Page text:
Iditarod -- Race Across Alaska
Young Musher Makes History
By Suzanne Freeman
March 2005

Dallas Seavey
(Photo: Seavey family)

This year, Dallas Seavey will make history by becoming the first musher ever to run the Jr. Iditarod and the Iditarod in the same year. While many would say the feat takes a lot of guts, Dallas is quick to point out that it also takes a little luck and timing.

“You have to be 14 to 17 to run Jr., and 18 or older to run the Iditarod,” says Dallas, whose 18th birthday falls on March 4. “I’ll be 17 for the Jr. Iditarod, and the day before the Iditarod, I turn 18. It’s a pretty lucky birthday.”

After two straight runner-up finishes in the Jr. Iditarod, Seavey is hoping to win it all this year. His goal for the Iditarod is more modest. He would simply like to cross the finish line.

Conquering 1,150 miles of Alaskan wilderness, however, is anything but simple, especially since Dallas’s team of 2-year-old dogs are Iditarod rookies.

“They are all very, very fresh,” says Dallas about the dogs, who logged 1,500 miles each getting into racing condition. “I’m a rookie as well. It’s going to be a challenge getting these young dogs over the trail. They’ve never really done a long race or slept on straw away from their homes.”

Dallas insists he’s up for the challenge. After all, he’s had years to prepare for his date with destiny. He also comes from a long line of mushers. His father, Mitch Seavey, won the Iditarod last year. Both of his older brothers have won the Jr. Iditarod in the past.

When Dallas was just 6 years old, he got out an electronic calendar and forwarded to the year 2005. It was then that he figured out that his birthday would fall between the Jr. Iditarod and the Iditarod—a stroke of luck that would allow him to run both races.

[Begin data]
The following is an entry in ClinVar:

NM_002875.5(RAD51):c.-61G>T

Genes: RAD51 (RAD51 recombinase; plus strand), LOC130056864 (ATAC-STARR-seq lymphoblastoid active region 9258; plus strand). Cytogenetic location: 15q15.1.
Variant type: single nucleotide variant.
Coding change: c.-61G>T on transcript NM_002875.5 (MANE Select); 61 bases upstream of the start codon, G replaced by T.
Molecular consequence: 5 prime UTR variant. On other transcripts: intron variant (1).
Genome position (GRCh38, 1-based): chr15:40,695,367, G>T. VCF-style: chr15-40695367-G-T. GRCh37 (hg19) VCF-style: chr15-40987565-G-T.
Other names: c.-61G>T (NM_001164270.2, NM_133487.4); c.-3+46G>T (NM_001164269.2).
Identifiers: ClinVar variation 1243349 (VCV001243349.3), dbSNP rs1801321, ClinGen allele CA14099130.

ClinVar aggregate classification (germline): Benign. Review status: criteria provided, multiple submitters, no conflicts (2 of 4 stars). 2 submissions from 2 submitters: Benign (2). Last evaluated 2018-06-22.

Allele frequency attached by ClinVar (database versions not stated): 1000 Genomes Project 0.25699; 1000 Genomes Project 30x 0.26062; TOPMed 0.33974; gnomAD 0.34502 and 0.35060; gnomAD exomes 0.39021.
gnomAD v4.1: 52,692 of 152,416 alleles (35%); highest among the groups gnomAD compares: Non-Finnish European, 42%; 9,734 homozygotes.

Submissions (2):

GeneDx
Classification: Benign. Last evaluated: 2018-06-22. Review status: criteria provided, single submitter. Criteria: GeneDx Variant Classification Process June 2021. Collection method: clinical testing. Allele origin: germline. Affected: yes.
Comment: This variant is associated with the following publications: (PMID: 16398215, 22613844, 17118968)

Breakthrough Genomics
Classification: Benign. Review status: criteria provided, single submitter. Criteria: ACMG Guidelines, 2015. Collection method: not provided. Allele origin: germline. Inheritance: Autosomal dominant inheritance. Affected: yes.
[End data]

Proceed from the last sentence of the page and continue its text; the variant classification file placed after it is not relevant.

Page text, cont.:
Now the years of waiting are over, and Dallas is hard at work preparing for the quick turnaround between races.

“I’ll be using a lot of the same gear,” he says. “It’s best to have your personal gear dried out, your gloves rounded up, everything ready. With two races in a row like that, it makes it more difficult. Running the Jr. right before will make it a little difficult as far as sleep deprivation. Going into the Iditarod, I will probably be tired.”

Not too tired to enjoy the ride, promises Dallas. This time next year the college-bound teen won’t be anywhere near the Iditarod trail. Instead, he’ll be studying at the University of Northern Michigan on a full scholarship and training to compete in Greco-Roman wrestling in the 2012 Olympic Games.

Even if Olympic glory is in his future, Dallas vows he will always remain passionate about his very first sport—mushing.

“It’s what I’ve grown up doing,” he says. “It’s just you and the dogs out there. There are no engines. It’s a natural power from the dogs. It’s amazing how athletic they are. A lot of the times, when I’m out there, I wouldn’t want to come back for a week if I didn’t have to.”